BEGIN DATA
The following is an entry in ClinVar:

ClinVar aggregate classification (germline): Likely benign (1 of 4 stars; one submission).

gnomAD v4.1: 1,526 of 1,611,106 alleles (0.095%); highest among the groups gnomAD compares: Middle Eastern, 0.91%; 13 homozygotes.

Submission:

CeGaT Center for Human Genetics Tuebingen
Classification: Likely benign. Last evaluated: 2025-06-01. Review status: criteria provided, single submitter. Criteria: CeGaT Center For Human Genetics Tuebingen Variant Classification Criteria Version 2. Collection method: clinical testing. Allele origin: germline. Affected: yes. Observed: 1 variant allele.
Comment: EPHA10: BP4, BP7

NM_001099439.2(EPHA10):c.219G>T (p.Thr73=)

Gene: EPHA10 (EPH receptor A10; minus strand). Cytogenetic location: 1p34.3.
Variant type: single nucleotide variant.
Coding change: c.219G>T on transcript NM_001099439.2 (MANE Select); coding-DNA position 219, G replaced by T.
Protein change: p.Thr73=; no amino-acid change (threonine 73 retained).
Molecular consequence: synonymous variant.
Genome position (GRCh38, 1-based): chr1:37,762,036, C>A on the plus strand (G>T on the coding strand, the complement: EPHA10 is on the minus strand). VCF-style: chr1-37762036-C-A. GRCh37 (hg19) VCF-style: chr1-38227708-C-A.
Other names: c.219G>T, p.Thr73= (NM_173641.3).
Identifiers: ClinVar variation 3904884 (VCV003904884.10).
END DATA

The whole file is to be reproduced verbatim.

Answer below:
The following is an entry in ClinVar:

ClinVar aggregate classification (germline): Likely benign (1 of 4 stars; one submission).

gnomAD v4.1: 1,526 of 1,611,106 alleles (0.095%); highest among the groups gnomAD compares: Middle Eastern, 0.91%; 13 homozygotes.

Submission:

CeGaT Center for Human Genetics Tuebingen
Classification: Likely benign. Last evaluated: 2025-06-01. Review status: criteria provided, single submitter. Criteria: CeGaT Center For Human Genetics Tuebingen Variant Classification Criteria Version 2. Collection method: clinical testing. Allele origin: germline. Affected: yes. Observed: 1 variant allele.
Comment: EPHA10: BP4, BP7

NM_001099439.2(EPHA10):c.219G>T (p.Thr73=)

Gene: EPHA10 (EPH receptor A10; minus strand). Cytogenetic location: 1p34.3.
Variant type: single nucleotide variant.
Coding change: c.219G>T on transcript NM_001099439.2 (MANE Select); coding-DNA position 219, G replaced by T.
Protein change: p.Thr73=; no amino-acid change (threonine 73 retained).
Molecular consequence: synonymous variant.
Genome position (GRCh38, 1-based): chr1:37,762,036, C>A on the plus strand (G>T on the coding strand, the complement: EPHA10 is on the minus strand). VCF-style: chr1-37762036-C-A. GRCh37 (hg19) VCF-style: chr1-38227708-C-A.
Other names: c.219G>T, p.Thr73= (NM_173641.3).
Identifiers: ClinVar variation 3904884 (VCV003904884.10).